To understand the Second Amendment to the Constitution, one should be aware of the practices regarding firearms around the time of its adoption. An article in the Feb. 23, 2018, issue of High Country News refers to research done by Saul Cornell of Fordham University and an article by him on that subject. Among his findings (for which he provides citations) are:
Registration: “All of the colonies — apart from Quaker-dominated Pennsylvania, the one colony in which religious pacifists blocked the creation of a militia — enrolled local citizens, white men between the ages of 16-60 in state-regulated militias… (and) kept track of their privately owned weapons required for militia service.”
Public carry: “The American colonies inherited a variety of restrictions that evolved under English Common Law.”
“The American Revolution did not sweep away English common law. In fact, most colonies adopted common law as it had been interpreted in the colonies prior to independence, including the ban on traveling armed in populated areas. Thus, there was no general right of armed travel when the Second Amendment was adopted, and certainly no right to travel with concealed weapons.”
Stand-your ground laws: “Under traditional English common law, one had a duty to retreat, not stand your ground. Deadly force was justified only if no other alternative was possible. One had to retreat, until retreat was no longer possible, before killing an aggressor.”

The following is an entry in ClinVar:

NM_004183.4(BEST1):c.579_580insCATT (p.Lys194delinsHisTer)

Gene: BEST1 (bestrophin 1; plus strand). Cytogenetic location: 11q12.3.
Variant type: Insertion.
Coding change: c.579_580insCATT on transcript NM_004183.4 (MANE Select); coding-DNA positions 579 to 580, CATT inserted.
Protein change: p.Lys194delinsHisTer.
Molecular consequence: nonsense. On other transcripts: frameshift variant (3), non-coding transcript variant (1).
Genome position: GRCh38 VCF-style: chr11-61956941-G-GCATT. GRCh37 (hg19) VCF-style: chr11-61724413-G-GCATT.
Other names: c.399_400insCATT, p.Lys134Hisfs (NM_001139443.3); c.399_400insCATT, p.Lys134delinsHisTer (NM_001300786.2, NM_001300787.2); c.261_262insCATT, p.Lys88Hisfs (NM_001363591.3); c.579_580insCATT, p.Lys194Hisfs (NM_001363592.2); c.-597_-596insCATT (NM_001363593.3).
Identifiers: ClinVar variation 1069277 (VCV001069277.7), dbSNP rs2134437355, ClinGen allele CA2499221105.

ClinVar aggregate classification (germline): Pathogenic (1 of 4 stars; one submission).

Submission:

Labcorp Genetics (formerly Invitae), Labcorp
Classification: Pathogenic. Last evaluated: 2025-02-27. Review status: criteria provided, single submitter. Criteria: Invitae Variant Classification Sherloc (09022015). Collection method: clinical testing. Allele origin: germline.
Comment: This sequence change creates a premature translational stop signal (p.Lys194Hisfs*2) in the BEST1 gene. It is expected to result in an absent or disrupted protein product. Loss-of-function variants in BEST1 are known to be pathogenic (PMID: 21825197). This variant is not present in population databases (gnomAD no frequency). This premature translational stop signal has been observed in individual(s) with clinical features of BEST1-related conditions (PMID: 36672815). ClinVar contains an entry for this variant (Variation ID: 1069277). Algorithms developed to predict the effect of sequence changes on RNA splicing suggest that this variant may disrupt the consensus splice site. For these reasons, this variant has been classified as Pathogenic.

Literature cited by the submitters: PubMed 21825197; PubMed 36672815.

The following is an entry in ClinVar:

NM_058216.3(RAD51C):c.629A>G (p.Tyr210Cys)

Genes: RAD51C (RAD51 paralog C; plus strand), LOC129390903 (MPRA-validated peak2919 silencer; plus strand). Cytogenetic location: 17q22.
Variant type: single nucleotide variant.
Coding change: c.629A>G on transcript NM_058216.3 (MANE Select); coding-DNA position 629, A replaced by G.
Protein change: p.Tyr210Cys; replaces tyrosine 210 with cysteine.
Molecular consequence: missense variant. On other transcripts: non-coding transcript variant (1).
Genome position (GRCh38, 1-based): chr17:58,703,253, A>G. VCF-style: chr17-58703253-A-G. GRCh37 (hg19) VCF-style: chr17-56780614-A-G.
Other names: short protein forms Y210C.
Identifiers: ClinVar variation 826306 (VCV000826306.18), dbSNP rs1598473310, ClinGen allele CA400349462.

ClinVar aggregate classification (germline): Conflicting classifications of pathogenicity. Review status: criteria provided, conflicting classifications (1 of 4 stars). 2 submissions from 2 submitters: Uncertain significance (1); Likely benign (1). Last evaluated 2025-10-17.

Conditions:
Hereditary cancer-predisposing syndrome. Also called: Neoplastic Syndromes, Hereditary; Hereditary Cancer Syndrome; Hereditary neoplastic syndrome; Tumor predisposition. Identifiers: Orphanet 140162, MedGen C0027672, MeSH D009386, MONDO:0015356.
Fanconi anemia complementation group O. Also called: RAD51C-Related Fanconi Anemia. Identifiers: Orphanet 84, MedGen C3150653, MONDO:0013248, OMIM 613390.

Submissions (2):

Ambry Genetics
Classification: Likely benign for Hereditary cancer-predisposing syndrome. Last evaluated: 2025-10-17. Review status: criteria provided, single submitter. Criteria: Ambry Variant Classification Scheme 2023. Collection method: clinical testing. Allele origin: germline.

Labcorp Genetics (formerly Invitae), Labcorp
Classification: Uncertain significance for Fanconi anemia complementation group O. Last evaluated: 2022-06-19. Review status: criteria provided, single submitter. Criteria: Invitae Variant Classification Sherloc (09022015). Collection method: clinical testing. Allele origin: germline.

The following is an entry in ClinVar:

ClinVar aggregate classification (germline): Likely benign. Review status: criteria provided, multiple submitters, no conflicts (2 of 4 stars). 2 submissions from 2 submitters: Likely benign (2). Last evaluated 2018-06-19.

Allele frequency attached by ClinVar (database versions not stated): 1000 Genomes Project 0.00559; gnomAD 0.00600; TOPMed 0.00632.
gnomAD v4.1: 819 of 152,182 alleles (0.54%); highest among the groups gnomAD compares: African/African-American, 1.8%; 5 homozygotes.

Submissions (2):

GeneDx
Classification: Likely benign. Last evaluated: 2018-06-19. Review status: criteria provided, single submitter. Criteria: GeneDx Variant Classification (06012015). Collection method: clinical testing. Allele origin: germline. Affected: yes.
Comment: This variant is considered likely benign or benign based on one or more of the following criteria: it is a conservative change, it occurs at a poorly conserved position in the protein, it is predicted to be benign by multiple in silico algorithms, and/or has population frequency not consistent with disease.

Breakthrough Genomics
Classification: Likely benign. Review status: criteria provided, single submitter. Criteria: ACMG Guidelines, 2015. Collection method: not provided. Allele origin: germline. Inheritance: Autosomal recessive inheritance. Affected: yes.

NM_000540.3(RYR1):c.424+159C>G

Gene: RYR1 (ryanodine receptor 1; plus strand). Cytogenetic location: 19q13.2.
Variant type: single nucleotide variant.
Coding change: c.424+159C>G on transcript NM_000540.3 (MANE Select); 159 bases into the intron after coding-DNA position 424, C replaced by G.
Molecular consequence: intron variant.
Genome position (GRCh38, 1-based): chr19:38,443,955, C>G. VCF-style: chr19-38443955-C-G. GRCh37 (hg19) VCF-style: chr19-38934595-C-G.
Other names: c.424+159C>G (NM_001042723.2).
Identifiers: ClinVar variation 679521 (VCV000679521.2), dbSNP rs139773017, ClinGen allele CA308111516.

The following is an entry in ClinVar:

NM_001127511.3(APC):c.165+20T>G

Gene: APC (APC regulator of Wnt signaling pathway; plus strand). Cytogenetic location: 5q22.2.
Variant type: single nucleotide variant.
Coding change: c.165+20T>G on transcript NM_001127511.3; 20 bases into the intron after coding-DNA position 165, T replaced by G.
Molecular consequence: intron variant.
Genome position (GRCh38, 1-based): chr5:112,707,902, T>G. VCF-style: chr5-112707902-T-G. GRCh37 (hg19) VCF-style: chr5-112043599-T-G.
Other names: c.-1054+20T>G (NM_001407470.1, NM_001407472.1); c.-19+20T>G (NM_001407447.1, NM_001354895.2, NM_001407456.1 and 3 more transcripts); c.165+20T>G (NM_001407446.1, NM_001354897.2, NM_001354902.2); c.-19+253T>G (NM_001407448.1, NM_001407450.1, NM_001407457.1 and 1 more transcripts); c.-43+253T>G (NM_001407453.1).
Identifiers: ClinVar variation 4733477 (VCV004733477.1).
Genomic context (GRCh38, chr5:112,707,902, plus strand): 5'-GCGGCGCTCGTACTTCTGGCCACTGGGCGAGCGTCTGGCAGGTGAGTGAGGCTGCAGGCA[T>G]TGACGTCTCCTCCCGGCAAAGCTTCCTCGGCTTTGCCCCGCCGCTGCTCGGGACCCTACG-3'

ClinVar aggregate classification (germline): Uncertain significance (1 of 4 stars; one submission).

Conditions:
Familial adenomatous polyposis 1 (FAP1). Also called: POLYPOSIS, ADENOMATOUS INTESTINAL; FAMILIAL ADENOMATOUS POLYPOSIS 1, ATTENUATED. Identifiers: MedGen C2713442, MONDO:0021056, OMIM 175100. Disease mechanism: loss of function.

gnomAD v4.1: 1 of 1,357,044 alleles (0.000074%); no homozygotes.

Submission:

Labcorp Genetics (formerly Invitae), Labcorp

“The use of deadly force was justified only in the home, where retreat was not required under the so-called castle doctrine….”
“The emergence of a more aggressive view of the right of self-defense in public, standing your ground, emerged slowly in the decades following the Civil War.”
Loyalty oaths: “One of the most common claims one hears in the modern Second Amendment debate is the right of revolution. But this claim, too, rests on a serious misunderstanding of the role the right to bear arms played in American constitutional theory. In fact. The Founders engaged in large-scale-disarmament of the civilian population during the American Revolution. The right to bear arms was conditional on swearing a loyalty oath to the government. Individuals who refused to swear such an oath were disarmed.”
These revelations appear to explain the reasoning behind the repeated refusals by the Supreme Court to hear challenges that would block gun regulation by the states.
Professor Cornell concludes: “Gun regulation and gun ownership have always existed side by side in American history. The Second Amendment poses no obstacle to enacting sensible gun laws. The failure to do so is not the Constitution’s fault; it is ours.”
G.W. “Bill” Tonkin, of Boise, is a retired CPA, gun owner, a fourth-generation Boisean and a World War II and Korean-era veteran.